Mycobcaterial cell wall is unique, thick waxy and hydrophobic in nature, which ensures its survival inside human macrophages by resisting oxidative damages.The waxy, highly impermeable nature of the wall provides the required defense mechanism against antibiotic agents, and the host organisms. A key component of the cell wall is mycolic acids. Mycolic acid accounts up to 60% of the dry weight of the organisms which means that most percentage of mycobacteria is a cell wall. Thorough understanding of the influence of polarity on the drug penetration in to highly impermeable mycobacterial cell wall will guide us to improve permeability.
The permeation ability of a lipophilic molecule is inversely related to the fluidity of the cell wall, which decreases as the length of fatty acids in the mycolic acids layer increases. The permeability barrier presented by this cell envelope is also thought to be a reason why many common antibiotics are ineffective against mycobacteria. Lipophilic drugs, such as fluoroquinolones or rifamycins, pass more easily through the lipid-rich cell wall and thus are more active.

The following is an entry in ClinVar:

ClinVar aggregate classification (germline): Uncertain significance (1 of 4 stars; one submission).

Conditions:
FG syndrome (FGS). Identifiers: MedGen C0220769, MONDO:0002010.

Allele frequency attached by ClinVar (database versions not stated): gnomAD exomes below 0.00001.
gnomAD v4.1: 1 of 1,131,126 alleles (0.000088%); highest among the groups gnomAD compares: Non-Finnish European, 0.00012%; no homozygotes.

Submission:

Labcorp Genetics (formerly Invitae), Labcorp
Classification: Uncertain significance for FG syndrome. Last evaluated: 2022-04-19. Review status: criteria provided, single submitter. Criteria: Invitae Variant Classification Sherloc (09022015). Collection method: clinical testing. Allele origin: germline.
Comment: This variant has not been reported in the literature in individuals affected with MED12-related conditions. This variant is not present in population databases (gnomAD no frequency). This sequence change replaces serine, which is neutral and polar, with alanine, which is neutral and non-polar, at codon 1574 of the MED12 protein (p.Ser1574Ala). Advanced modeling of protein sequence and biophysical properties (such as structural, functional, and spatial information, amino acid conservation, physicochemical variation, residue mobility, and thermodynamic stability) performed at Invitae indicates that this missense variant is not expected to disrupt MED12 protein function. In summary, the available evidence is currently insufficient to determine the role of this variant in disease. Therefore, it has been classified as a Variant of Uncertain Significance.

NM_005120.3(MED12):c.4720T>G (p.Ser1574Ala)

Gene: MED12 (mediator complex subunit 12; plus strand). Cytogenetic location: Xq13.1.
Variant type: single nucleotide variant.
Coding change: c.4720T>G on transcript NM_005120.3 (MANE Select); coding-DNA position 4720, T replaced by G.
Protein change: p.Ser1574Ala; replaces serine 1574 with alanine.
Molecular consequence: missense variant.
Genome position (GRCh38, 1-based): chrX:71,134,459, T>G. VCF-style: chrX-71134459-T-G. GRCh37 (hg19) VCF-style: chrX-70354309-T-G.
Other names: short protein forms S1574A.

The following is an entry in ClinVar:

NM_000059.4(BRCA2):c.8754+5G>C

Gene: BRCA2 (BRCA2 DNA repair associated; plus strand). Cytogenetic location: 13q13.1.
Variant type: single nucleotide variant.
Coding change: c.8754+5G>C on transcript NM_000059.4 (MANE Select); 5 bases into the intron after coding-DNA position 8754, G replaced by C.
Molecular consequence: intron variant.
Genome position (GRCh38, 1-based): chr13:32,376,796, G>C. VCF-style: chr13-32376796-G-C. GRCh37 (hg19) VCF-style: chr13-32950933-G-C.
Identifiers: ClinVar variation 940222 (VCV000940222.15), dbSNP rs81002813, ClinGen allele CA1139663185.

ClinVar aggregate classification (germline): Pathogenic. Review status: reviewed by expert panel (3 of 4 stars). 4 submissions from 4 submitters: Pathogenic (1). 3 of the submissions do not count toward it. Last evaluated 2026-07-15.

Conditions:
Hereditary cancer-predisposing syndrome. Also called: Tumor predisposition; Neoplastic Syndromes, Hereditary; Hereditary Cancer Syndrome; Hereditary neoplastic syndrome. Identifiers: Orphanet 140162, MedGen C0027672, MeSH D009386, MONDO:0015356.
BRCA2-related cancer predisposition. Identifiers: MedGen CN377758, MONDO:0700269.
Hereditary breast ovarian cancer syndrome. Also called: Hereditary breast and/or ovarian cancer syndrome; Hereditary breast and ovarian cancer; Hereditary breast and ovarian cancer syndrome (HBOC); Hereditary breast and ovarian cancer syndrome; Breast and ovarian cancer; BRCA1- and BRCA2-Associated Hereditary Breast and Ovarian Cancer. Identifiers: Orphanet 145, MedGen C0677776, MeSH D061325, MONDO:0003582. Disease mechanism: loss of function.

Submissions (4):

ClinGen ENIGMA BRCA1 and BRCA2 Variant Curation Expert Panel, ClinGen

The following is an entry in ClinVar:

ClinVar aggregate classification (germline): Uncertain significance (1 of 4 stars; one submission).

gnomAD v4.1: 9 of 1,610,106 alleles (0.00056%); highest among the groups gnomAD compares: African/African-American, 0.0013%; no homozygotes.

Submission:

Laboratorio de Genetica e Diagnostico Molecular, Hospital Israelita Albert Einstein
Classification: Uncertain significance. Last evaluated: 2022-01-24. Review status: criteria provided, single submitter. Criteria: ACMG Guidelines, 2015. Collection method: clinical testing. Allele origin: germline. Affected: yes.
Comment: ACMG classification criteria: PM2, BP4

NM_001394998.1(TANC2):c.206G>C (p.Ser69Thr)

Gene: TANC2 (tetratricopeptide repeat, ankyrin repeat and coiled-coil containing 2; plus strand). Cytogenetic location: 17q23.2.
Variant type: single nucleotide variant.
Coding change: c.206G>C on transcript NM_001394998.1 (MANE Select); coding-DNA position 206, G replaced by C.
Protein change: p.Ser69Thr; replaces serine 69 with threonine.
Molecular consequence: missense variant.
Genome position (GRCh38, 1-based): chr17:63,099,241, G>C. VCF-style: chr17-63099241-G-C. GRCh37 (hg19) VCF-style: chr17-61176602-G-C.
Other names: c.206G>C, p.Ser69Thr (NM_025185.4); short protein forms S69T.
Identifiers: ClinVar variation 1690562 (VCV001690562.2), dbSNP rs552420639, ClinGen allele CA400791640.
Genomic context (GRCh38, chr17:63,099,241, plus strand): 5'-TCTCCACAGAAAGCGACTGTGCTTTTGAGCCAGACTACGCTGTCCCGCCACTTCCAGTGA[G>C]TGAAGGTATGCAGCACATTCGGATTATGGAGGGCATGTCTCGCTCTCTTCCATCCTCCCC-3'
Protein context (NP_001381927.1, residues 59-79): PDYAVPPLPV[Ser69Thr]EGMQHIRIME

It is clear that, depending on the library screens towards compounds with a particular physicochemical parameter could actually be detrimental and decrease the diversity of finding new anti-TB drugs.